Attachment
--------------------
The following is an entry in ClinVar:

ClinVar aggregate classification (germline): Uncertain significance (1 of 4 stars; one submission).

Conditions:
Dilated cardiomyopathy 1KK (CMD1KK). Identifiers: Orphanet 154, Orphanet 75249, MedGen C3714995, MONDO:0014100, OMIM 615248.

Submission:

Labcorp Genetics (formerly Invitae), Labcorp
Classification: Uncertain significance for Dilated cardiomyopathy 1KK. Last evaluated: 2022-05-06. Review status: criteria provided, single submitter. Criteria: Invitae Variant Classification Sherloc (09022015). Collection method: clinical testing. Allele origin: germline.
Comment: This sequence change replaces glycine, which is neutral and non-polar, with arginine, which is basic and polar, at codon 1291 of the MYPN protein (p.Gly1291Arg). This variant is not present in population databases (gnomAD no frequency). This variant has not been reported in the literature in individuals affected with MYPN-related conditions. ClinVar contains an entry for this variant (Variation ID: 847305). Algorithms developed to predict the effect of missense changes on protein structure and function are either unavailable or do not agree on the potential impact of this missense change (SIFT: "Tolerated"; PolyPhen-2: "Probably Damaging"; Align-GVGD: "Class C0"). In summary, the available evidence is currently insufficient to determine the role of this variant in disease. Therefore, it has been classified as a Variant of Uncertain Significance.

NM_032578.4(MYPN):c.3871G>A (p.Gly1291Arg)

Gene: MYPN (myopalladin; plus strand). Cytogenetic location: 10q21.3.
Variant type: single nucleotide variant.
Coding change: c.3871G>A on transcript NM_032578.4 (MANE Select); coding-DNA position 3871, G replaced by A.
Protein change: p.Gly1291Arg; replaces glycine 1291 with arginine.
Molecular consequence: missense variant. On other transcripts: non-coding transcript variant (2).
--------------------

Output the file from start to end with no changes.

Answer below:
The following is an entry in ClinVar:

ClinVar aggregate classification (germline): Uncertain significance (1 of 4 stars; one submission).

Conditions:
Dilated cardiomyopathy 1KK (CMD1KK). Identifiers: Orphanet 154, Orphanet 75249, MedGen C3714995, MONDO:0014100, OMIM 615248.

Submission:

Labcorp Genetics (formerly Invitae), Labcorp
Classification: Uncertain significance for Dilated cardiomyopathy 1KK. Last evaluated: 2022-05-06. Review status: criteria provided, single submitter. Criteria: Invitae Variant Classification Sherloc (09022015). Collection method: clinical testing. Allele origin: germline.
Comment: This sequence change replaces glycine, which is neutral and non-polar, with arginine, which is basic and polar, at codon 1291 of the MYPN protein (p.Gly1291Arg). This variant is not present in population databases (gnomAD no frequency). This variant has not been reported in the literature in individuals affected with MYPN-related conditions. ClinVar contains an entry for this variant (Variation ID: 847305). Algorithms developed to predict the effect of missense changes on protein structure and function are either unavailable or do not agree on the potential impact of this missense change (SIFT: "Tolerated"; PolyPhen-2: "Probably Damaging"; Align-GVGD: "Class C0"). In summary, the available evidence is currently insufficient to determine the role of this variant in disease. Therefore, it has been classified as a Variant of Uncertain Significance.

NM_032578.4(MYPN):c.3871G>A (p.Gly1291Arg)

Gene: MYPN (myopalladin; plus strand). Cytogenetic location: 10q21.3.
Variant type: single nucleotide variant.
Coding change: c.3871G>A on transcript NM_032578.4 (MANE Select); coding-DNA position 3871, G replaced by A.
Protein change: p.Gly1291Arg; replaces glycine 1291 with arginine.
Molecular consequence: missense variant. On other transcripts: non-coding transcript variant (2).